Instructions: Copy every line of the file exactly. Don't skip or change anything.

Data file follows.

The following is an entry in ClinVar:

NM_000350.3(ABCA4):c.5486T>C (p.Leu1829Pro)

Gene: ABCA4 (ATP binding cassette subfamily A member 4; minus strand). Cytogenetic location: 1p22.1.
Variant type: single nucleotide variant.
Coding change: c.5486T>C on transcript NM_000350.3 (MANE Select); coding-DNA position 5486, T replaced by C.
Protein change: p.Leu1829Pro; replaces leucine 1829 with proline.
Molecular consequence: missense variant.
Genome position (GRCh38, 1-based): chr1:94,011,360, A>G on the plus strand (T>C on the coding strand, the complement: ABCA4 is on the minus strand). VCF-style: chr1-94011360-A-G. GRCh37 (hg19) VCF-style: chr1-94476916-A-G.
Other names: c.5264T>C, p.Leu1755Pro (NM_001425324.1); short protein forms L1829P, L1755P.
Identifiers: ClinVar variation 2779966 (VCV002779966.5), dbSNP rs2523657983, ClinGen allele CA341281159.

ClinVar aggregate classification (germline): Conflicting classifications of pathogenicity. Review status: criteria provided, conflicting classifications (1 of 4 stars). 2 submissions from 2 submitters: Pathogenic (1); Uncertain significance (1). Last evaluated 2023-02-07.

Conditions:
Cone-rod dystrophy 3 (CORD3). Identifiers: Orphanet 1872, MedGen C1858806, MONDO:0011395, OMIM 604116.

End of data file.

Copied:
The following is an entry in ClinVar:

NM_000350.3(ABCA4):c.5486T>C (p.Leu1829Pro)

Gene: ABCA4 (ATP binding cassette subfamily A member 4; minus strand). Cytogenetic location: 1p22.1.
Variant type: single nucleotide variant.
Coding change: c.5486T>C on transcript NM_000350.3 (MANE Select); coding-DNA position 5486, T replaced by C.
Protein change: p.Leu1829Pro; replaces leucine 1829 with proline.
Molecular consequence: missense variant.
Genome position (GRCh38, 1-based): chr1:94,011,360, A>G on the plus strand (T>C on the coding strand, the complement: ABCA4 is on the minus strand). VCF-style: chr1-94011360-A-G. GRCh37 (hg19) VCF-style: chr1-94476916-A-G.
Other names: c.5264T>C, p.Leu1755Pro (NM_001425324.1); short protein forms L1829P, L1755P.
Identifiers: ClinVar variation 2779966 (VCV002779966.5), dbSNP rs2523657983, ClinGen allele CA341281159.

ClinVar aggregate classification (germline): Conflicting classifications of pathogenicity. Review status: criteria provided, conflicting classifications (1 of 4 stars). 2 submissions from 2 submitters: Pathogenic (1); Uncertain significance (1). Last evaluated 2023-02-07.

Conditions:
Cone-rod dystrophy 3 (CORD3). Identifiers: Orphanet 1872, MedGen C1858806, MONDO:0011395, OMIM 604116.